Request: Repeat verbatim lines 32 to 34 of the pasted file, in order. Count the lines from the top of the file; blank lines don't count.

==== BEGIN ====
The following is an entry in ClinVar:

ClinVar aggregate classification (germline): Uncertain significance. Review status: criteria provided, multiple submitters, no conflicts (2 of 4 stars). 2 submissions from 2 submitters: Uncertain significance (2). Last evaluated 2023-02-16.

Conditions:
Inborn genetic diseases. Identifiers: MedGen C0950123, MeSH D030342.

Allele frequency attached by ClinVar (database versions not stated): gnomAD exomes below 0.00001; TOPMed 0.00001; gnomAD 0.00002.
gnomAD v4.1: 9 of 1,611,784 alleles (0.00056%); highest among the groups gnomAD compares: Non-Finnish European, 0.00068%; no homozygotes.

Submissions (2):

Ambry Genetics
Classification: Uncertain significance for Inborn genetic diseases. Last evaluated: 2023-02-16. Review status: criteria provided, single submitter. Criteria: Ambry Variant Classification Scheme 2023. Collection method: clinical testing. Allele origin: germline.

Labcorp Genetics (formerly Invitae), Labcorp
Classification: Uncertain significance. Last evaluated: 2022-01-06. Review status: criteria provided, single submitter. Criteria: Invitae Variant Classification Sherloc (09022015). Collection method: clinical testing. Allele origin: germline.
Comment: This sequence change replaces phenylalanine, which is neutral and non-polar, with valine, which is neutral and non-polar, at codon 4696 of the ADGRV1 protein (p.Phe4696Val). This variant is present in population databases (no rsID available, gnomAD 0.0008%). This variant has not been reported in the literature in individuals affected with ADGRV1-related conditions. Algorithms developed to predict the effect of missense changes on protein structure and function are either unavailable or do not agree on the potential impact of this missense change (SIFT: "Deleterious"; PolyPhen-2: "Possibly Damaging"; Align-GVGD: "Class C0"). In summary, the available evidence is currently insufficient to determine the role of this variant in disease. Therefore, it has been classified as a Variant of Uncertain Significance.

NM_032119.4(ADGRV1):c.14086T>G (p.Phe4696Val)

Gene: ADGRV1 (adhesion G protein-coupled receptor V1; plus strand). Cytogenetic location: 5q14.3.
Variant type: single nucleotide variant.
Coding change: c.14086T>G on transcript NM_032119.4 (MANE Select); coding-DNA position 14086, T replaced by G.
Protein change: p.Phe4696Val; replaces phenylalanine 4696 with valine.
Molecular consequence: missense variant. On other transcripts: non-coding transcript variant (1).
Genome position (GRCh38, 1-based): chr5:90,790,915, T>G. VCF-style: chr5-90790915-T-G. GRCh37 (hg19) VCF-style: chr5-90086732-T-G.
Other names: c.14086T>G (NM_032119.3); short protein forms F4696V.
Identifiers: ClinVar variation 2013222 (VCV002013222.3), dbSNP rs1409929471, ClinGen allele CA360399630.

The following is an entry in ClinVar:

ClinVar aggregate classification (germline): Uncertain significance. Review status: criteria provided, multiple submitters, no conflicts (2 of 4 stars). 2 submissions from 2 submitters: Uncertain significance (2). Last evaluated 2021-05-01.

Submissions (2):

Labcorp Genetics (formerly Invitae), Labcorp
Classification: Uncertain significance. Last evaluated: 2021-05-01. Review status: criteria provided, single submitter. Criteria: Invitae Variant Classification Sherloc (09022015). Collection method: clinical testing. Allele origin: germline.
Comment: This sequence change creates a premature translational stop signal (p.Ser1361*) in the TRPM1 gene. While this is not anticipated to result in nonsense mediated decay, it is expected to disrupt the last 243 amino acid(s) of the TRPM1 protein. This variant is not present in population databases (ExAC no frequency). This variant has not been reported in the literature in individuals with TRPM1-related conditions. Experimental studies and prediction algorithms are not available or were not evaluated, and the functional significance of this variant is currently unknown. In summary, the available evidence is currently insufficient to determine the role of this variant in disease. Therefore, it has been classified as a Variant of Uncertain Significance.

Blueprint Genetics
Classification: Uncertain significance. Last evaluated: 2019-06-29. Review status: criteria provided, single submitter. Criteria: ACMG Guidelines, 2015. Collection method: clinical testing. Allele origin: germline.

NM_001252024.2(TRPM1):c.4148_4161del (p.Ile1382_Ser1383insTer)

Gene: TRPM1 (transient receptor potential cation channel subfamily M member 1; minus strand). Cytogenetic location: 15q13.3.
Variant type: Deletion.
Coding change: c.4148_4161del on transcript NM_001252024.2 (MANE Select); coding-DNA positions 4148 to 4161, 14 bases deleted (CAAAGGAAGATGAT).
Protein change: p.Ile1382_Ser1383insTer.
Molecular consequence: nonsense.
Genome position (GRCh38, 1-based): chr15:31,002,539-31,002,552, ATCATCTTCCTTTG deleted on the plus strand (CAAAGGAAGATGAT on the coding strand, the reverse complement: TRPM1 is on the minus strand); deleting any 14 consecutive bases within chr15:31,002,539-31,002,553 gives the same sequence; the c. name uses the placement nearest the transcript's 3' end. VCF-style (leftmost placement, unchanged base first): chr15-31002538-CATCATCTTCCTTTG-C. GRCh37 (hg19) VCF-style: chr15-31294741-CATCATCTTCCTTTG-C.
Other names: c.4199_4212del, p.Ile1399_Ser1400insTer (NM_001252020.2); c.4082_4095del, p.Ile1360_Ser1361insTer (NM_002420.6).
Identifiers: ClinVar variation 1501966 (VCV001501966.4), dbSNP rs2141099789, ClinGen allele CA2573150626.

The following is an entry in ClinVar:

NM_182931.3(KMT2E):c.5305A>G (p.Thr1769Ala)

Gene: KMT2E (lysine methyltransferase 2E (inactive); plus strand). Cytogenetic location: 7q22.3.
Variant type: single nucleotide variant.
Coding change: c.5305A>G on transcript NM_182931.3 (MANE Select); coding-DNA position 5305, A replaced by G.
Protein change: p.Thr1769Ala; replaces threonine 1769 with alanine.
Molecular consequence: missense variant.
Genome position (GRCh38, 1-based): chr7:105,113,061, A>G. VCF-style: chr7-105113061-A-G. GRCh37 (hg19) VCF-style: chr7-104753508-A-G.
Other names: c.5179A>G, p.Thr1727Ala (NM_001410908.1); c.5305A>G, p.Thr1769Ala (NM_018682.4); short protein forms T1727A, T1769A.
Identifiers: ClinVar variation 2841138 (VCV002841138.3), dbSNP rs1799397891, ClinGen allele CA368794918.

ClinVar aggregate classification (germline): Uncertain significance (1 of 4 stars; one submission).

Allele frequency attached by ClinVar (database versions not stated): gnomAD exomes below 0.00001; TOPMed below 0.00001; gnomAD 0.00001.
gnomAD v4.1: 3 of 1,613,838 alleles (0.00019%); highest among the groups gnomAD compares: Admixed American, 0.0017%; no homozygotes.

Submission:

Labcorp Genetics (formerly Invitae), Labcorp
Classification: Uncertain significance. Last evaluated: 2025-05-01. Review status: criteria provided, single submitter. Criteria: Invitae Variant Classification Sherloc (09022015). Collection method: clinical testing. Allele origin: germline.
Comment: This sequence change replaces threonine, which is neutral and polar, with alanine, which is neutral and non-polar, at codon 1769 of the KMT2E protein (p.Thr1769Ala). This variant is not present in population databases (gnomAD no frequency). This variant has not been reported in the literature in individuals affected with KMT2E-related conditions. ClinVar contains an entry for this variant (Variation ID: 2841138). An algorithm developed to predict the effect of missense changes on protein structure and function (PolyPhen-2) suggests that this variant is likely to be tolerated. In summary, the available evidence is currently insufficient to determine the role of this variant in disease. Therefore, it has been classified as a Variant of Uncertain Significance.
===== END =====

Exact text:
Variant type: Deletion.
Coding change: c.4148_4161del on transcript NM_001252024.2 (MANE Select); coding-DNA positions 4148 to 4161, 14 bases deleted (CAAAGGAAGATGAT).
Protein change: p.Ile1382_Ser1383insTer.